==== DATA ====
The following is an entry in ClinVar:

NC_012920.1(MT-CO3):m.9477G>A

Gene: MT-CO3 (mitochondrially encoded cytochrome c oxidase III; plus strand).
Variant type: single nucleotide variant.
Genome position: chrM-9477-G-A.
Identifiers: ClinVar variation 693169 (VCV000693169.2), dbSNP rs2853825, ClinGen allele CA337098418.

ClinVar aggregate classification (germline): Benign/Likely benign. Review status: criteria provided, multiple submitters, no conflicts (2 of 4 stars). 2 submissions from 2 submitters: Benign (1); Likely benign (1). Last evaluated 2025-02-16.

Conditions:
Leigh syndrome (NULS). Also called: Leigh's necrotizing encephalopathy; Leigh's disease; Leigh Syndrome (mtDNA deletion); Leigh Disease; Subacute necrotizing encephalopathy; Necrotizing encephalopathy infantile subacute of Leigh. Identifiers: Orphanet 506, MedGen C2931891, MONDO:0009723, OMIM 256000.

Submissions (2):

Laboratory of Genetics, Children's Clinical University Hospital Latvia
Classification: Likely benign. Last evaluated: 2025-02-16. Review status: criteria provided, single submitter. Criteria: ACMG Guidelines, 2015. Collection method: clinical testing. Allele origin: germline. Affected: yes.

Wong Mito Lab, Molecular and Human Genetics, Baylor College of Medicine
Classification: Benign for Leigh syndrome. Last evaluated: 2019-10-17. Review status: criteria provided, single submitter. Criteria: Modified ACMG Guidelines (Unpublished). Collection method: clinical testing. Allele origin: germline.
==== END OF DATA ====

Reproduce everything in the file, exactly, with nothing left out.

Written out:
The following is an entry in ClinVar:

NC_012920.1(MT-CO3):m.9477G>A

Gene: MT-CO3 (mitochondrially encoded cytochrome c oxidase III; plus strand).
Variant type: single nucleotide variant.
Genome position: chrM-9477-G-A.
Identifiers: ClinVar variation 693169 (VCV000693169.2), dbSNP rs2853825, ClinGen allele CA337098418.

ClinVar aggregate classification (germline): Benign/Likely benign. Review status: criteria provided, multiple submitters, no conflicts (2 of 4 stars). 2 submissions from 2 submitters: Benign (1); Likely benign (1). Last evaluated 2025-02-16.

Conditions:
Leigh syndrome (NULS). Also called: Leigh's necrotizing encephalopathy; Leigh's disease; Leigh Syndrome (mtDNA deletion); Leigh Disease; Subacute necrotizing encephalopathy; Necrotizing encephalopathy infantile subacute of Leigh. Identifiers: Orphanet 506, MedGen C2931891, MONDO:0009723, OMIM 256000.

Submissions (2):

Laboratory of Genetics, Children's Clinical University Hospital Latvia
Classification: Likely benign. Last evaluated: 2025-02-16. Review status: criteria provided, single submitter. Criteria: ACMG Guidelines, 2015. Collection method: clinical testing. Allele origin: germline. Affected: yes.

Wong Mito Lab, Molecular and Human Genetics, Baylor College of Medicine
Classification: Benign for Leigh syndrome. Last evaluated: 2019-10-17. Review status: criteria provided, single submitter. Criteria: Modified ACMG Guidelines (Unpublished). Collection method: clinical testing. Allele origin: germline.